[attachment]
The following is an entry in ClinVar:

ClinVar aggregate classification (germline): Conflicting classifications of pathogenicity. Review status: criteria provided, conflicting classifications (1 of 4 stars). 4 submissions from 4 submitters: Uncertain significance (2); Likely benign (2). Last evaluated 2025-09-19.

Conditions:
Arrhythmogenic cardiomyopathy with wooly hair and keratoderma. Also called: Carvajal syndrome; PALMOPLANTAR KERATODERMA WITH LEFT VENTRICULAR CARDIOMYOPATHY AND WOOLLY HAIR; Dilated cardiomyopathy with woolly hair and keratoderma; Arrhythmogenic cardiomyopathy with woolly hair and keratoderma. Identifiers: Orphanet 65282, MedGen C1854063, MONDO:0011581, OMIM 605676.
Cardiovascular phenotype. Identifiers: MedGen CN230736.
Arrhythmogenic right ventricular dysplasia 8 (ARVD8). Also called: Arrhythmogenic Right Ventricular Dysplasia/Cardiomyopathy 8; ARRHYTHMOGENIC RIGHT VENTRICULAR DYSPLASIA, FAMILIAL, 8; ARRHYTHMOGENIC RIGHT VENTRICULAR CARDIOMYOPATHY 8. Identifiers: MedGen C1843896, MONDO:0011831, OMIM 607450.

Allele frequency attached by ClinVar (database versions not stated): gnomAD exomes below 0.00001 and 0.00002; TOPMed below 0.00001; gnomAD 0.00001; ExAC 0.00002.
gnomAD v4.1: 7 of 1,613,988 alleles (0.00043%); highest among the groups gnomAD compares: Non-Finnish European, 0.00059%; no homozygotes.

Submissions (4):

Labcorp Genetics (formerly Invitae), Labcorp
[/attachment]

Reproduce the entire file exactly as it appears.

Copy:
The following is an entry in ClinVar:

ClinVar aggregate classification (germline): Conflicting classifications of pathogenicity. Review status: criteria provided, conflicting classifications (1 of 4 stars). 4 submissions from 4 submitters: Uncertain significance (2); Likely benign (2). Last evaluated 2025-09-19.

Conditions:
Arrhythmogenic cardiomyopathy with wooly hair and keratoderma. Also called: Carvajal syndrome; PALMOPLANTAR KERATODERMA WITH LEFT VENTRICULAR CARDIOMYOPATHY AND WOOLLY HAIR; Dilated cardiomyopathy with woolly hair and keratoderma; Arrhythmogenic cardiomyopathy with woolly hair and keratoderma. Identifiers: Orphanet 65282, MedGen C1854063, MONDO:0011581, OMIM 605676.
Cardiovascular phenotype. Identifiers: MedGen CN230736.
Arrhythmogenic right ventricular dysplasia 8 (ARVD8). Also called: Arrhythmogenic Right Ventricular Dysplasia/Cardiomyopathy 8; ARRHYTHMOGENIC RIGHT VENTRICULAR DYSPLASIA, FAMILIAL, 8; ARRHYTHMOGENIC RIGHT VENTRICULAR CARDIOMYOPATHY 8. Identifiers: MedGen C1843896, MONDO:0011831, OMIM 607450.

Allele frequency attached by ClinVar (database versions not stated): gnomAD exomes below 0.00001 and 0.00002; TOPMed below 0.00001; gnomAD 0.00001; ExAC 0.00002.
gnomAD v4.1: 7 of 1,613,988 alleles (0.00043%); highest among the groups gnomAD compares: Non-Finnish European, 0.00059%; no homozygotes.

Submissions (4):

Labcorp Genetics (formerly Invitae), Labcorp